Sports as a Business it is more than just a game
Peter Guber, CEO of Mandalay Entertainment states that “Fans think they own their team, they think they make a difference in the outcome of the game. ” The focus of professional sports centers heavily on what is most marketable to the fans, and what respective organizations have to do to keep their ticket and merchandise sales healthy. People tend to overlook the perspectives of the athletes themselves. Therefore, there are aspects of the business of professional sports that must also be brought to the attention of the general public. One of the defining characteristics of the sports business is definitely the endorsement deals that are involved. In stark contrast, Oklahoma City Thunder franchise player Russell Westbrook just signed a groundbreaking contract that would pay him an astonishing $250 million over the course of five years.
Naturally, big payouts are not uncommon when it comes to professional combat sports as well. Take for example, the super fight between Conor McGregor and Floyd Mayweather. Extracts from the contract between Mayweather and McGregor revealed by the Nevada State Athletic Commission indicates that Mayweather pocketed in over $100 million while McGregor had to settle for $30 million. However, UFC head Lorenzo Fertitta stated that a normal-scale UFC fighter gets scheduled to the ring 3 times a year, taking home $200,000 per fight, an equivalent of $600,000 a year. Reebok exec Michael Lunardelli stated on an MMA podcast "You cannot make everybody happy. Some people are going to criticize the deal. They may feel that they lost some sponsorships as part of this apparel deal. The way we look at it is, we're not deciding where the money goes.
Reebok remains ambivalent regarding this issue and although mixed martial arts is going through a tremendous surge in viewership, it still has a long way to go in establishing its legitimacy as a professional sport. The best illustration is still Mayweather, who still earns top dollars no matter the outcome in the ring. Commercialization of sport continues because of the astronomical transfer amounts clubs pay to acquire the services of unique players. Recall the transfers of Cristiano Ronaldo, Kaka, Shevchenko, or Fernando Torres. Both moved from one club to the other within Europe with vast amounts paid to acquire them. Remember the clubs were willing to pay these figures because they knew they would quickly recoup the sum through endorsement deals, shirt sales, or increased gate revenues the stars were likely to attract.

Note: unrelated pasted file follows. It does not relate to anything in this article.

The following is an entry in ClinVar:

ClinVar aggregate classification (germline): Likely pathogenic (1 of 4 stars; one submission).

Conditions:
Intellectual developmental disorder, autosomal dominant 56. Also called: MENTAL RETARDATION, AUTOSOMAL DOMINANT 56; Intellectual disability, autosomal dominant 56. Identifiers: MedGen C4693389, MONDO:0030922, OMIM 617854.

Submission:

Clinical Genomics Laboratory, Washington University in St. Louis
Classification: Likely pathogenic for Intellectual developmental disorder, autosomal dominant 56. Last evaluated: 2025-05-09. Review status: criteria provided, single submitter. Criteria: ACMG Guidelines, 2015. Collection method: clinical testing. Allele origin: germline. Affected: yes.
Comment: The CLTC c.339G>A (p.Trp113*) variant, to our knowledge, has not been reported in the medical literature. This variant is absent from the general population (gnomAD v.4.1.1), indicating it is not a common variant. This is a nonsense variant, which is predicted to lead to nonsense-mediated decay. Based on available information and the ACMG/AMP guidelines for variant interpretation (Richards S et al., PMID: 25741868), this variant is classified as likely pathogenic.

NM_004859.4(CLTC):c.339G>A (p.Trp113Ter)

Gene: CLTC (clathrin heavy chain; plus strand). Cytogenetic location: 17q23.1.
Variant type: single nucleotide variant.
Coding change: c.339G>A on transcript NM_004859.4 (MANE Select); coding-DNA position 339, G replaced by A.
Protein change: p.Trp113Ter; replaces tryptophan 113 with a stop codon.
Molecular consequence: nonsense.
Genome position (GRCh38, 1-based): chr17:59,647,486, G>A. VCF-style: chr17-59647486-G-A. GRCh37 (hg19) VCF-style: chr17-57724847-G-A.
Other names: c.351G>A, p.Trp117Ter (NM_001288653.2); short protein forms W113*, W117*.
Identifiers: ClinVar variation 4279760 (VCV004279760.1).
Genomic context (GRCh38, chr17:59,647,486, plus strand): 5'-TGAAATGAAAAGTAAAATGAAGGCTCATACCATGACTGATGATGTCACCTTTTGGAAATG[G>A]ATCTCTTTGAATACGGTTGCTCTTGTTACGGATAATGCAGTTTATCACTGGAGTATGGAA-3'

Real Madrid possess over half of Ronaldo's image rights, which enables them to hugely gain from his profitable patronage deals with Nike, Castrol, and others. Real Madrid is fundamentally set up on the expanded vision which involves plotting and implementing diverse marketing plains directed to alleviating the worth of the club’s name. The incorporation of this model has led to a massive rise in profits from marketing. Without contradiction, such models have made Real Madrid the pacesetter in world soccer. Regarding the evolving of economic aspects of soccer, the most viable point worth noting has been the club’s enactment of a directorate model that has converted a conventional soccer club into a fashionable media and sports enterprise. Currently, throughout leading sporting tournaments, digital presences and social platforms matter to Nike and Adidas as much as the number of national regalia both brands avail to squads and the subjection top endorsements offer in the brawl for leadership.
For the past decade, Adidas has boasted the highest number of teams in its manufacturing list of kitties in every single tournament. The coming championship alone proves that, because 37% of the 24 teams playing will depend on German sports giant to avail their kits, In comparison to 25% (six) of the teams having Nike as their maker, Puma will have 21% (five) while the remaining 17% (four) taken by other minor suppliers. Nike’s social media figures dominate those of Adidas because on Twitter, Nike has 4. million followers, Adidas has 2. The other notable recent incident involved Kermit Washington, a retired NBA player, who accepted the charge of spending funds allocated to an African charity he arranged on holidays, jewelry, and other personal commodities. Washington had previously pleaded not guilty to the charges in June of 2016.
Washington was due to stand trial in federal court Monday in Kansas City, Missouri, but on Thursday publicly opted to confess to two counts of making a false declaration in a tax obligation and the other offense of aggravated identity pilferage. With the commercialization of sports, players are not just there to win, but to get money and live luxury lives. In conclusion, although the commercialization of sport has its downsides, but however, there also should be an appreciation of its positive effects. org/10. Gillett, A. The business of sports agents. Business History, 1-2. doi. J. Wiley. McDowell, M. A Cultural History of Association Football in Scotland, 1865-1902. Lewiston: The Edwin Mellen Press.
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